So let me help you be a hero in 2019. Here are 10 reports to share with your leaders
1. Leaders need to understand and improve the manager experience at their company.
Being a manager has its benefits, but it can also be a challenging role within an organization. Managers have more authority, but they can also feel more lost.
Managers report being less clear about expectations and experiencing more stress than those they manage.
Considering managers have
2. Your employee experience is your employment brand.
Today’s workplace is more transparent than ever. That means that what employees experience within an organization can directly impact that company’s ability to hire and retain great talent.
When only 12% of employees strongly agree their organization does a good job of onboarding, it’s no wonder organizations have trouble engaging their employees over the long term.
The employee experience also includes how employees leave an organization. Employees who have a positive exit experience are 2.9 times more likely to recommend the organization to others.
However, most employees rarely have a meaningful conversation with their manager in the months prior to their departure. Fifty-two percent of
3. Respect lays the foundation for an inclusive culture.
Creating a diverse and inclusive culture is a pressing issue for many organizations today.
Among U.S. workers who disagree or strongly disagree that they are treated with respect at work, 90% report one or more discrimination or harassment experiences at work.
4. How big is the gig?
Gallup has found a significant portion of American workers have a nontraditional relationship with their employer.
Twenty-nine percent of all workers in the U.S. have an alternative work arrangement as their primary job; 36% participate in the gig economy in some capacity.
Some workers are happier than others with this fluid employer-employee relationship. Independent gig workers (like freelancers) report more positive work experiences than contingent gig workers (e.g., temp workers).
5. Employee engagement is on the rise.
A six-percentage-point improvement in the U.S. over the past decade equates to approximately 8 million more workers who are engaged at work.
That’s 8 million more people who are energized to come to work each day and feel connected to and supported by their organization!
6. Gallup learning courses and programs are proven to increase employee engagement.
Our most recent analysis shows that Gallup’s employee engagement clients who invested in Gallup’s learning programs realized an average of 14-percentage-point increase in the proportion of their workforce who were engaged compared with an average increase of eight percentage points in companies who did not invest in learning.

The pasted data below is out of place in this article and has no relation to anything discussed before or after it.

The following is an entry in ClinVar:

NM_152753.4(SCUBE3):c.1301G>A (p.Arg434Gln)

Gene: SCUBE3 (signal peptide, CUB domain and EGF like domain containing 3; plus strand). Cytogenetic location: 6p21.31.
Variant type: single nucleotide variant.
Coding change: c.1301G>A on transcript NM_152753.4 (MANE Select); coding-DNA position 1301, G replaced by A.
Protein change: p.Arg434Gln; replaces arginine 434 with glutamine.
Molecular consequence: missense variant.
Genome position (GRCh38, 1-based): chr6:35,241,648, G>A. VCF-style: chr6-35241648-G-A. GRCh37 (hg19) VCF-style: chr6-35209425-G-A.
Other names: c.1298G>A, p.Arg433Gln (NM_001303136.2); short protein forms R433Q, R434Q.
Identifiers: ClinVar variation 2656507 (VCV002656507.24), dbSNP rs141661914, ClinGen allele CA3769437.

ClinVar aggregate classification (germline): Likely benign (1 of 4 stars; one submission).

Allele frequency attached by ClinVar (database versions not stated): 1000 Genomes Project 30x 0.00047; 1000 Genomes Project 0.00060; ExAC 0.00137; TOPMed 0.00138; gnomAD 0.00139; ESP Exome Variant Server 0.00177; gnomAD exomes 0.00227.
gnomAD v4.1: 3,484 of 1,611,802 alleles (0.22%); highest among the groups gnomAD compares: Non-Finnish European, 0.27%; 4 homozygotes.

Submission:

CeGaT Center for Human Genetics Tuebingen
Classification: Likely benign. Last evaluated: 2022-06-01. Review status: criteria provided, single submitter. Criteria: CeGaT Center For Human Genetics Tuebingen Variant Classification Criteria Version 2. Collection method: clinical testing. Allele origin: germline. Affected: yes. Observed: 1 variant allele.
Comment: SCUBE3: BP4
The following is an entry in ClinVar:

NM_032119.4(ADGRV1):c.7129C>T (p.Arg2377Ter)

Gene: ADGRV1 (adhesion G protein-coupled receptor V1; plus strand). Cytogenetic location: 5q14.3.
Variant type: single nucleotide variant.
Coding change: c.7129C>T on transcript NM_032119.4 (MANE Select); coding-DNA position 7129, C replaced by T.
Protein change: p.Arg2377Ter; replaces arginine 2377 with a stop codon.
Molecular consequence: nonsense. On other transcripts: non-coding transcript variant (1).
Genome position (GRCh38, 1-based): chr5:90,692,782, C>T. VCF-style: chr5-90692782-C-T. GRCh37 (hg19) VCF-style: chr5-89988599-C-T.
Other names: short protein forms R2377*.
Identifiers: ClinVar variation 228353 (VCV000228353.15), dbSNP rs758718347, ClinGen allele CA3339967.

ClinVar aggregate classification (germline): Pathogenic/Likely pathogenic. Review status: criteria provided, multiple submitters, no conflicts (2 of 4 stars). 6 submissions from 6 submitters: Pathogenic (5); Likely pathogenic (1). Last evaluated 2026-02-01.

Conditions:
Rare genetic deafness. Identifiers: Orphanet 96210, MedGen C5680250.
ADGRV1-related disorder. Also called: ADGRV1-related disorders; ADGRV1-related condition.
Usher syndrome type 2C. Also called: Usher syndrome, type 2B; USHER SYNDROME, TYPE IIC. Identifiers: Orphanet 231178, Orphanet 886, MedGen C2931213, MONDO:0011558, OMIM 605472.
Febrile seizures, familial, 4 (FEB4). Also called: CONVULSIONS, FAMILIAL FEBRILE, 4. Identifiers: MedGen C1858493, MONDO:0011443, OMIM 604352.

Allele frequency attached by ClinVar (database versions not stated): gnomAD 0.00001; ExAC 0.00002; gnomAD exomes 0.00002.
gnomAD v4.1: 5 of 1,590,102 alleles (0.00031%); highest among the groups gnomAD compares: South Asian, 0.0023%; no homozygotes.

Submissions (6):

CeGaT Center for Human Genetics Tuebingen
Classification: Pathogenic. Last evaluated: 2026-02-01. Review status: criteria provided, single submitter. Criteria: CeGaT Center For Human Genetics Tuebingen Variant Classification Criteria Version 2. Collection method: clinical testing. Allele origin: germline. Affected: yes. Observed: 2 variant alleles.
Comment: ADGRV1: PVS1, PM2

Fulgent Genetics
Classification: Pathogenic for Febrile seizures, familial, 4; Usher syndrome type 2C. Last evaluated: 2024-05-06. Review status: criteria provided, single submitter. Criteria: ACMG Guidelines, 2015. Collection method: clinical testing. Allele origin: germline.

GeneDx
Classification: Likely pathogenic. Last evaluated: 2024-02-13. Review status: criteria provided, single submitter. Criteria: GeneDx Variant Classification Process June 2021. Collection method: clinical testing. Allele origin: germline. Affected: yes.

For a company of 1,000 employees, organizations that invest in Gallup courses see an average of $1.8 million in productivity gains due to increased employee engagement in the first year
7. CliftonStrengths — why you need to know all 34.
Our meta-analysis of 34 research studies and 187,291 individuals examined the impact of feedback for all 34 themes compared with feedback for top five CliftonStrengths themes only.
Those who received feedback on all 34 themes realized a net gain of:
- 6 percentile points in employee engagement
- 7.8% higher sales
8. You can’t create an agile company without great managers.
Agility is more than a buzzword. When a company is truly agile, it can respond more quickly to business needs.
Unfortunately, less than 20% of employees in France, Germany, Spain, the UK, and the U.S. say they work in an agile company.
So, what does it take to create an agile company? It takes a culture that has the right mindset, tools, processes — and managers.
9. Most employees experience burnout at work.
Burnout harms employee health, relationships, productivity and career development. And yet many employees regularly experience burnout on the job.
According to our analysis, 67% of employees say they are sometimes, very often or always burned out at work.
Those who very often or always experience burnout are:
- 63% more likely to take a sick day
- 23% more likely to visit the emergency room
- 2.6 times as likely to leave their employer
10. Performance management is broken.
This year we’ve been sounding the alarm: Traditional performance management is broken.
Fewer than three in 10 employees in the U.S., U.K., Spain, France, and Germany strongly agree that their performance is managed in a way that motivates them to do outstanding work.